Surgery can be used to remove or destroy areas of endometriosis tissue, which can help improve symptoms and fertility.

Any surgical procedure carries risks, the laparoscopy leaflet available in the patient resource section provides details of these risks and your surgeon will discuss them at your appointment.


Laparoscopic surgery

During a laparoscopy (a surgical procedure to gain access to the inside of your pelvis), endometriosis tissue can be destroyed or cut out using delicate instruments that are inserted into the body. This is also known as keyhole surgery.

Laparoscopy is now commonly used to diagnose and treat endometriosis. All grades of endometriosis can be successfully treated with this minimally invasive technique (where only small cuts are needed to insert the instruments). Heat, a laser or an electric current may be applied to destroy the patches of tissue.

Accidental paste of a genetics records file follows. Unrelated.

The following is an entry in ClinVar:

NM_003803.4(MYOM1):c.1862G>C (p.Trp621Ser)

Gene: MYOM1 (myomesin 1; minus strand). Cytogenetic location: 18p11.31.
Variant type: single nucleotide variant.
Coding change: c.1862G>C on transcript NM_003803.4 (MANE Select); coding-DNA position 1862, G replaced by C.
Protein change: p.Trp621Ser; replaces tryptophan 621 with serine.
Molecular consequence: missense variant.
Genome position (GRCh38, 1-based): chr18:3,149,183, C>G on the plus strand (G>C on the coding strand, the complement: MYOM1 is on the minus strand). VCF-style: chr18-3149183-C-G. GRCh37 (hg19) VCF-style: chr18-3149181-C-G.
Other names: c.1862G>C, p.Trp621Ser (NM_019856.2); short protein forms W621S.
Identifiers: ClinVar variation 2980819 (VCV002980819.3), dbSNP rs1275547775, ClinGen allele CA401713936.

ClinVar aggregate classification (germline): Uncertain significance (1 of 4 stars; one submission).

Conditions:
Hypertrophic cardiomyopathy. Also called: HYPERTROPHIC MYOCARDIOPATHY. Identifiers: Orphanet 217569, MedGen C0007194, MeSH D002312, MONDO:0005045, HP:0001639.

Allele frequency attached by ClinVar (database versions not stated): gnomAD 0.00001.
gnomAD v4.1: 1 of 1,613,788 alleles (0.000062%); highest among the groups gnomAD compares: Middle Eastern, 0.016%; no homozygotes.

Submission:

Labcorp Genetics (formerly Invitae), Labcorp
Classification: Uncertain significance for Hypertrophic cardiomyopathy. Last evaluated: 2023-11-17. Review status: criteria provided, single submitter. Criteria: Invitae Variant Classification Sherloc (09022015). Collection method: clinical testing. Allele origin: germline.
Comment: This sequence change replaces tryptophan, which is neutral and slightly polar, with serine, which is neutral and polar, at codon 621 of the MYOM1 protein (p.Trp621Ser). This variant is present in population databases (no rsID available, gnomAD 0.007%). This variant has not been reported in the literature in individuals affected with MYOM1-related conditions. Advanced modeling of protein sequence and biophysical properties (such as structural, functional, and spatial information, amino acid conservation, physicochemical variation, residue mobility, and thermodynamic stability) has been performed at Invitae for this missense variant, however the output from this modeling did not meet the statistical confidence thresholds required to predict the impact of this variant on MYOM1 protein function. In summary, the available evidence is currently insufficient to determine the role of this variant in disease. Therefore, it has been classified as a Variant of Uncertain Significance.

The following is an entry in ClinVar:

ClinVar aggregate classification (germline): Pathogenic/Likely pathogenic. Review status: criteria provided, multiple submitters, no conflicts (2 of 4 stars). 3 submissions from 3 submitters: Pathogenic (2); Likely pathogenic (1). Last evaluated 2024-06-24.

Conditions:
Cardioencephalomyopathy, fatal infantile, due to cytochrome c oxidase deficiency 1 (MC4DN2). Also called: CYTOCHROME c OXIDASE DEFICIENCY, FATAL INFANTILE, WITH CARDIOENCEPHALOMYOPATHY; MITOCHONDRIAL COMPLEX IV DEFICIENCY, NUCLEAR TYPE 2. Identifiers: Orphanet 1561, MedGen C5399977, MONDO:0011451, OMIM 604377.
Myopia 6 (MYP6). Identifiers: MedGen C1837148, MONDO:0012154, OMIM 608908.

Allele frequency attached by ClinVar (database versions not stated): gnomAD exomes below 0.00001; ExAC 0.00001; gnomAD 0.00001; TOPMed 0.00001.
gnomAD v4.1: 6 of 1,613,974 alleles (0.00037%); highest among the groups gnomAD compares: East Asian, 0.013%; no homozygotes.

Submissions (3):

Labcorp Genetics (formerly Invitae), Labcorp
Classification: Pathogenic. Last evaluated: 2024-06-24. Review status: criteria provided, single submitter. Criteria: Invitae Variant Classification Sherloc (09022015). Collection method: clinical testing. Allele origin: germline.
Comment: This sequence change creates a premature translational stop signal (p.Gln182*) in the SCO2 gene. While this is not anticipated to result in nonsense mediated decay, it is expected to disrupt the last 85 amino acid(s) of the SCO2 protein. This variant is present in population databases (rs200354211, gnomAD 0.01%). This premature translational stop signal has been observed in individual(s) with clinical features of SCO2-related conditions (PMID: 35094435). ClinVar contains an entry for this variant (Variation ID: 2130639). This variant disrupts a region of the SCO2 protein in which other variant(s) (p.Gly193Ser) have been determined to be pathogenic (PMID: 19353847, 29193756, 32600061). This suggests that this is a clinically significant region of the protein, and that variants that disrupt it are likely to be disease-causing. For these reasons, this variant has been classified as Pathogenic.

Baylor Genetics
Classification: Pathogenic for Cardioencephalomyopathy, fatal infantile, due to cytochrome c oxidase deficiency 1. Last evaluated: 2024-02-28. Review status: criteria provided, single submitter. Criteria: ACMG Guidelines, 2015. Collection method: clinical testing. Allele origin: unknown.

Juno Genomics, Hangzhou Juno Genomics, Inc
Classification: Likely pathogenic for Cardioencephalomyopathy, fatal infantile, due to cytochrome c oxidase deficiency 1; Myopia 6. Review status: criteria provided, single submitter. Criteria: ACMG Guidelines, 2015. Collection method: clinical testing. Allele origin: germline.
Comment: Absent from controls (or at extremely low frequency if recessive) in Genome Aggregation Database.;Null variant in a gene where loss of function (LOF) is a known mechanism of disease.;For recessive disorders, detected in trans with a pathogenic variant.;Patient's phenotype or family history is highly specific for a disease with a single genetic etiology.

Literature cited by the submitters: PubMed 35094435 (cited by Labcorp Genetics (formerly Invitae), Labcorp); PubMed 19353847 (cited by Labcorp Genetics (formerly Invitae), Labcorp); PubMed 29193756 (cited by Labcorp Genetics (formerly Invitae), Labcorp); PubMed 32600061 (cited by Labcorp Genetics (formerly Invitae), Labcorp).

Ovarian cysts or Endometriomas (chocolate cysts), which are formed as a result of endometriosis, can also be easily treated using this technique, which can be used alongside medication such as GnRH analogues.

Although this kind of surgery can relieve your symptoms, they can sometimes recur, especially if some endometriosis tissue is left behind at the time of surgery.



If keyhole surgery and other treatments have not worked and you have decided not to have any more children, a hysterectomy (removal of the womb) can be an option. However, this is rarely required.

A hysterectomy is a major operation that will have a significant impact on your body. Deciding to have a hysterectomy is a big decision, which you should discuss with your GP or gynaecologist. Hysterectomies cannot be reversed and there is no guarantee that the endometriosis will not return after the operation.

If the ovaries are left in place, the endometriosis is more likely to return.

If the ovaries are removed you may need to take HRT (hormone replacement therapy) following your operation